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Five good money habits you probably already have

The same habits that you apply in other areas of your life, like discipline and patience, can also be applied to money management. 

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    A wallet containing cash and a Visa card in Surfside, Florida (Feb. 2, 2011).
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If you're struggling to save or pay down debt, you might think it's because you're no good with money. But the truth is, plenty of the good habits you practice in other areas of your daily life can also help you build an emergency fund, pay down your credit card debt, and stick to a monthly budget. You just need to apply the good habits that you already have to money management.

Here is a look at the five good money management habits that you might be surprised to learn you already have.

1. The Household Schedule

You know that you should build an emergency fund of savings, stashing away enough dollars to cover at least six months of daily living expenses. That way, if you lose your job or if your furnace suddenly goes on the fritz, you won't have to turn to your credit cards to survive. But you just can't seem to find enough money at the end of every month to build that emergency fund.

Here's the trick, though: If you already manage to schedule all of your household activities — everything from getting your children to their sporting events on time to mapping out exactly which of your teens needs access to a car at which hour of the day — you should also be able to create a household budget. You already have a knack for scheduling. Instead of scheduling the activities of your family members, schedule where the money you spend each month is going.

Creating a budget might even be easier than juggling your family's activities. Write down how much money comes into your household each month. Then write down fixed expenses such as mortgage and car loan payments. Add monthly payments that fluctuate, such as utilities, groceries, and entertainment. Once you have this charted, you'll know exactly how much money you should have leftover each month. Then you'll know how many dollars you can earmark for building your emergency fund.

2. The Willpower

Creating a budget is a good first step. Sticking to it is key. You might not think you have the willpower to do so, but if you can force yourself to go to the gym or take a run five times a week, why can't you force yourself to only spend the $400 you've allotted to eating out and entertainment in your monthly household budget?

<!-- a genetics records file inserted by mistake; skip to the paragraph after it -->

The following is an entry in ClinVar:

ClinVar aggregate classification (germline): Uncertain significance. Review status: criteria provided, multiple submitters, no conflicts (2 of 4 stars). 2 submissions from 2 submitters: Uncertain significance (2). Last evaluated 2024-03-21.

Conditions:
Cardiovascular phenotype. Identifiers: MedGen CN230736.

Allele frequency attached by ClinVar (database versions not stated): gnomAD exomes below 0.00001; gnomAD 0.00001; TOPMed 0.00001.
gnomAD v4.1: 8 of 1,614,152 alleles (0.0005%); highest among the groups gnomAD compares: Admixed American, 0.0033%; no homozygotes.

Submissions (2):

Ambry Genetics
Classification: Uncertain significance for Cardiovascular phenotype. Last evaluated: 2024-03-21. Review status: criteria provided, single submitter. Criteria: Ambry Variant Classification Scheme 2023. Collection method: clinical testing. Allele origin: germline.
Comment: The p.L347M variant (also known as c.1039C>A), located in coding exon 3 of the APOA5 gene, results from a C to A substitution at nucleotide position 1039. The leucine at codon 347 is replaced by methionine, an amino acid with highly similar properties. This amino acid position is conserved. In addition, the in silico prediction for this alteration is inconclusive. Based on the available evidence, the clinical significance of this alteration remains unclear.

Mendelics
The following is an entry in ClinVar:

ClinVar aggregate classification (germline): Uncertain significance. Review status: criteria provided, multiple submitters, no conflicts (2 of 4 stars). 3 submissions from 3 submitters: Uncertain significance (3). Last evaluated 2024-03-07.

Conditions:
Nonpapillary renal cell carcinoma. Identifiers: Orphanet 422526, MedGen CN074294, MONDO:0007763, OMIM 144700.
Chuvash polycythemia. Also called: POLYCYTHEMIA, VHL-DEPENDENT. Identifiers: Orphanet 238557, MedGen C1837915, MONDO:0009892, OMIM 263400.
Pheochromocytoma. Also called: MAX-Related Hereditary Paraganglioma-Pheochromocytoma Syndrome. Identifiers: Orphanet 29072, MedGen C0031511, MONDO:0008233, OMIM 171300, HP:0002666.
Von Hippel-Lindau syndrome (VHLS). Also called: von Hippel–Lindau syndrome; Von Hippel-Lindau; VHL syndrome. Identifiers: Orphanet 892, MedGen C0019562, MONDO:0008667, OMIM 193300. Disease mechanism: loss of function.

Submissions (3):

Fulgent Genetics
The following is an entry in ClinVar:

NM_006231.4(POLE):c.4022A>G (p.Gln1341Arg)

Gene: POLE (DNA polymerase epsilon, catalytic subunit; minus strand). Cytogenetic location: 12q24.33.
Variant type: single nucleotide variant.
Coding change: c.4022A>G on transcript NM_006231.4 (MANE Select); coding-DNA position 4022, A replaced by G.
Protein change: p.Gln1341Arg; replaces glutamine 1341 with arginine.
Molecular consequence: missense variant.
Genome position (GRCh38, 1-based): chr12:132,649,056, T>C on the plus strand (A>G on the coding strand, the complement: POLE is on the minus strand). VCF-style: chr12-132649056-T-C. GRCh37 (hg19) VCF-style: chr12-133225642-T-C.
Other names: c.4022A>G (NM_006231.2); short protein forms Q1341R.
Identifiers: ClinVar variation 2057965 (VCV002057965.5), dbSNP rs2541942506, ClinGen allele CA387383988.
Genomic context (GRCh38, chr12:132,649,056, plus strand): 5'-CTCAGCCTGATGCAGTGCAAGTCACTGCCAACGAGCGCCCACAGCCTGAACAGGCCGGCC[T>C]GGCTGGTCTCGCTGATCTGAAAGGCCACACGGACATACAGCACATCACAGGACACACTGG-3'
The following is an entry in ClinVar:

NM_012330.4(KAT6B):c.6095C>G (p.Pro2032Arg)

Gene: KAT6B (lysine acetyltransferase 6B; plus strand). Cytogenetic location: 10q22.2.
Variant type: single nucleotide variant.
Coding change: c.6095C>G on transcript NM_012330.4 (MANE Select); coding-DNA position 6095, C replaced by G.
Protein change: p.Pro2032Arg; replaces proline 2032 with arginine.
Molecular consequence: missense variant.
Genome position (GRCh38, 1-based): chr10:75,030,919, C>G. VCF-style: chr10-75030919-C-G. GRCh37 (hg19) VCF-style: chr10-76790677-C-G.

The discipline it takes to stick to an exercise program or healthy diet is the same discipline you need to only spend what you plan to each month. If you can do one, you can do the other. You just need to apply the same focus to staying financially healthy as you do to remaining physically healthy.

3. Tracking

Do you track the calories you consume each day, whether with an old-fashioned pen and notebook or with the help of an app on your smartphone? Then you should be able to do the same with your dollars.

One secret to creating and sticking to a realistic household budget is to create a spending book. In this book — which can be as simple as a notebook or as high-tech as an app — you write down every dollar you spend, at least for a month. This will give you an idea of where you are spending your money, which helps you create a household budget that is realistic. This will provide you with the motivation you need to tweak your spending patterns.

4. Skipping the Doughnuts

Your coworkers love their sweets. Every morning, one of them brings in a box of doughnuts or a tray of chocolate chip cookies. But you're good – usually. You pass right by those doughnuts and pop open that container of low-fat yogurt.

Now, apply that same discipline to your finances. Sure, putting that super-deluxe flat screen TV on your credit card would provide a jolt of immediate gratification. But you'll regret it later when you open your credit card statement. Instead, pass on the easy pleasure and buy that TV only when you've saved enough to pay for it in cash.

5. Dumping the Clutter

You have the neatest house on the block. You spend every weekend toting a trunk full of unused toys, clothes, and tools to your local Goodwill or Salvation Army. You hate clutter and love the airy basements, living rooms, and kitchens that you get when you don't have a home filled with too much stuff.

Your finances can have clutter, too. It's called credit card debt. Credit card debt is one of the worst forms of debt you can have because it comes with such high interest rates. If you don't pay it off each month, it will steadily grow — just like all those ignored children's toys that seem to multiply in your home's playroom.

It's time to declutter your finances. Pay a little bit more each month to pay down the principal balances on your credit cards. Consider it to be the financial equivalent of donating those unread books cluttering your bookshelves.

This article first appeared at Wise Bread.

The Christian Science Monitor has assembled a diverse group of the best personal finance bloggers out there. Our guest bloggers are not employed or directed by the Monitor and the views expressed are the bloggers' own, as is responsibility for the content of their blogs. To contact us about a blogger, click here. To add or view a comment on a guest blog, please go to the blogger's own site by clicking on the link in the blog description box above.

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